Claiming that all of Islam wants to “impose” its faith on others is not “being clear,” its being fantastic and ideological. There is a fringe in Islam who claims to want this (just as there is in Christianity). But claiming this is some inherent element of Islam is just nonsense. I don’t know any nicer way to put it.
And my response (a bit dry, but necessary).
Definitions are indispensable. When you say “impose its faith,” let’s delineate between voting your conscience and promulgating your faith by the power of force or violence. Laws are by their very definition legislated morality. A law against theft is society’s way of saying that it is morally wrong to steal and we won’t tolerate it. Our society has as its basis a system of laws that itself has a basis, just as all nation-states do. I assume that you are not arguing against a vote of conscience and representative government, so it makes sense to jump to the next possibility.
Now to the use of force or violence to promulgate a faith. Again, for the sake of argument, let’s define Christianity nominally as something like the following: adherence to the basic Trinitarian creeds (Nicene and Chalcedonian), with the soteriological skeleton filled out by a later creed such as Trent (for Roman Catholics, maybe plus Vatican I and II, or maybe not) or the Westminster Confession of Faith (for Protestants). The point is that one defining characteristic of Christianity is that it has throughout history been creedal and confessional. We aren’t left to wonder what Christianity teaches. It is all put forward for us is clear terms, with the fundamentals similar in all sects or denominations, and agreed to by the councils in church history.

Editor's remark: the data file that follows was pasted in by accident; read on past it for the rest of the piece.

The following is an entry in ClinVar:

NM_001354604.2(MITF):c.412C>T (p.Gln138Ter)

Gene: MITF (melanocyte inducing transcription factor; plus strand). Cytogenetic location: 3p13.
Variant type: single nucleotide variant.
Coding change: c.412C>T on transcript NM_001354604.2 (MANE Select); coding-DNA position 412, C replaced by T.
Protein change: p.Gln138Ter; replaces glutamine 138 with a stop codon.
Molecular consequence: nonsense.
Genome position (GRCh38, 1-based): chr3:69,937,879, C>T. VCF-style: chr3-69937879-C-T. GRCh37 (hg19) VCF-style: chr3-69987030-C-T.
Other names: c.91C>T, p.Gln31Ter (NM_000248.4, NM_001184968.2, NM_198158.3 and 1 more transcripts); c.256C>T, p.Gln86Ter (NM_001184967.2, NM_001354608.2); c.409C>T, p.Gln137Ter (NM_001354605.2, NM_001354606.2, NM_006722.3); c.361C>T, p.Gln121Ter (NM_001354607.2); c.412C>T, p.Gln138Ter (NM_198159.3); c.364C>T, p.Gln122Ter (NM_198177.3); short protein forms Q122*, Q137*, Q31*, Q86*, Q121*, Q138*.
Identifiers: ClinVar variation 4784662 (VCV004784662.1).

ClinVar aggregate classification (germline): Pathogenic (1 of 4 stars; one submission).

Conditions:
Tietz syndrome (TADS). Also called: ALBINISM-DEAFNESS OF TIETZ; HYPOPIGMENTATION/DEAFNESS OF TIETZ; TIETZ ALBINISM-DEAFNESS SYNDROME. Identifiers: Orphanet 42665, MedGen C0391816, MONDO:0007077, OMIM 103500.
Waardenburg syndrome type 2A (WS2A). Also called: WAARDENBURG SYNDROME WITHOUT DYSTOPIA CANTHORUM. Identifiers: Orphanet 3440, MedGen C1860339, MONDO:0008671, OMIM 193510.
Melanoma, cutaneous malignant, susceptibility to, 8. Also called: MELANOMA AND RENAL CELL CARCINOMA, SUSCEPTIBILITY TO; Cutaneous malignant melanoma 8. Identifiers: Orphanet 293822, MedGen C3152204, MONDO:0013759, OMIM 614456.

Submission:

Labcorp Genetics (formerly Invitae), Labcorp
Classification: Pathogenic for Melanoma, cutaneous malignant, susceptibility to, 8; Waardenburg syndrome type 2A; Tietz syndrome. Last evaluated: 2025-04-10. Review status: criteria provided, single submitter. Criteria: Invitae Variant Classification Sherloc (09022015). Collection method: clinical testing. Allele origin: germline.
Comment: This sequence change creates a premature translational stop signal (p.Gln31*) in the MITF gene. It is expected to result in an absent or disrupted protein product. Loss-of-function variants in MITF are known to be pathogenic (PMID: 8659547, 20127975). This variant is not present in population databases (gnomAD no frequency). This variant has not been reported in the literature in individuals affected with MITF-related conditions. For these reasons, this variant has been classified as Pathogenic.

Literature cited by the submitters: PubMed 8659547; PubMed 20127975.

I am trained in religion / theology at the graduate level. I am extremely well read, and fairly well-travelled in these circles. I know of not a single group of people who meet the nominal definition of Christianity we have given above that either believes or claims to believe that they have the authority or right to promulgate the faith through violence or force. It would be directly contrary to the very nature of Christianity. I could line up the Biblical data for a week, but it would save time simply to trust me on this point. If you feel that you have contrary examples, then I would like to correspond off line to ascertain just who these people are and what exactly they might believe. It would be interesting.
Now. With Islam it just isn’t that clear. Islam is not now and has never been creedal and confessional. It is loosely coupled and very diverse. A search of history for such creeds yields no fruit like the history of Christianity (if it did I would gladly spent much time in study). I am not making a value judgment here, simply an observation. The point of this observation is that when answering the question “What does Islam believe?” we have reversion only to (a) original source literature, and (b) its interpretation and application today (plus the history that can be determined to be accurate).